(Shanghai) Chinese e-commerce giants, led by Alibaba, organized a more cautious “Singles’ Day ”on Thursday, the monster sales operation taking place behind regulatory restrictions against the area.
Posted on Nov 11, 2021
Leading global online commerce event, November 11 allows each year in China an influx of consumers with their smart phones to order millions of products at reduced prices (computers, clothing, food, etc. .).
These balances are usually accompanied by an intense media campaign on Alibaba’s part, with a giant screen showing in real time the evolution of the value of transactions – which generally amounts to several tens of billions of euros.
But on Thursday, there was no bluster, live countdown, or successful commentary from major players like Alibaba or rival JD.com. The official media is mostly silent, while the event is usually on the front page.
Signs that the government’s campaign targeting large technology companies is having an impact.
November 11 (11/11) is called “double eleven” in China because of the consecutive “1” in the date – all symbols of celibacy.
Alibaba launched a decade ago, once the operation took place within a day. But platforms are already starting to 1eh November and even offer pre-sales from mid-October, diluting the volume of purchases in a few weeks.
But the event, which surpasses the American “Black Friday” in sales volume, is an indicator that is closely monitored for consumption in the world’s second largest economy.
Alibaba and JD.com recorded sales for a total amount of 99 billion euros last year. Thursday night, however, no provisional count was proposed for the 2021 edition, contrary to custom. An Alibaba spokesperson said the company will only announce the total number when the sale day is over.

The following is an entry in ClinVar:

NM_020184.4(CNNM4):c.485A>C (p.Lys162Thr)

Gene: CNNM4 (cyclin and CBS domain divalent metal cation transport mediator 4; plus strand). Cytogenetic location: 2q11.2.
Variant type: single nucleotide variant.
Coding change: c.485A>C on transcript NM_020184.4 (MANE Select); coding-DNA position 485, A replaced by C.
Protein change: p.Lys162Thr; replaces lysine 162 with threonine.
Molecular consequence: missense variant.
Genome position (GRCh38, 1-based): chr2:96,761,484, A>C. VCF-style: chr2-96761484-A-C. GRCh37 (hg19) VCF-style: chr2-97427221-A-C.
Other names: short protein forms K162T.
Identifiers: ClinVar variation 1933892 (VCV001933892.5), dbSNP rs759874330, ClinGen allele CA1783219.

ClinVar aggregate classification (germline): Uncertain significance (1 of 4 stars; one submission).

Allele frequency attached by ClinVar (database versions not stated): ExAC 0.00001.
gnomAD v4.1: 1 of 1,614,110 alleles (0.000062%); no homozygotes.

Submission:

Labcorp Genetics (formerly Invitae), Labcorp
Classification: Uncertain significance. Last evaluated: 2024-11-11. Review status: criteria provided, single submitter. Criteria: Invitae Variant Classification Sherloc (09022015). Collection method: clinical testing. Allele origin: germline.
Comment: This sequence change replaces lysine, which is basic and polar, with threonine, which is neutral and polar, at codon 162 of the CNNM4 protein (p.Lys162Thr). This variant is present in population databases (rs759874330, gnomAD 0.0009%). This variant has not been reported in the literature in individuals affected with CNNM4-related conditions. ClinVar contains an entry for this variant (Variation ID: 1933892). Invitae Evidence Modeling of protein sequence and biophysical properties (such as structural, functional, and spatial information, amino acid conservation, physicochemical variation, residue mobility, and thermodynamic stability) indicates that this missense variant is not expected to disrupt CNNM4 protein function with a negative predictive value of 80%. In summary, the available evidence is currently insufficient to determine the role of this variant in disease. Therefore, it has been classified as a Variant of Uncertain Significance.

Chinese regulators have launched a campaign in recent months aimed specifically at ending personal data collection abuses or monopolistic practices. A turn of the screw that also seems to be motivated by the concerns of the authorities in the face of a technological sector that has become very powerful, producing tens of billions of euros and until now has not been regulated.
“It’s going in the right direction, at least for people, because we can’t accept this kind of deceptive behavior,” Ms.I Wu, a Shanghainese woman looking for promotions in a mall.
Many consumers have welcomed this screw against platforms, especially in the collection of personal data sometimes considered abusive. This regulatory campaign, however, shook Alibaba, JD.com and video game giant Tencent, causing them to lose billions of euros in market value.
Experts agree, however, that the goal of the Communist Party is primarily to clean up practices in the sector and not permanently hinder the development of online commerce.
The latter remains important in the context of government policy aimed at focusing the national economy more on domestic consumption and less on the manufacturing and export industries.
Alibaba has maintained a low profile since last year and its founder Jack Ma’s criticism of Chinese regulators, which he has accused of hindering the growth of his business.
Authorities specifically imposed the suspension on a massive IPO (34 billion euros), of Ant Group, the financial arm of Alibaba, against the background of concern about the systematic risks that such an operation would pose. weigh China’s financial system.
Alibaba was then fined 2.3 billion euros for abusing a dominant position.
Some e-commerce players are allowed or called to order for their business practices, such as banning merchants from selling their products on competing platforms or using algorithms to bombard consumers. of recommendations.
Last weekend, the government issued special guidelines for “Singles Day”, reminding e-commerce giants that it is strictly forbidden to manipulate sales prices or sell counterfeit products.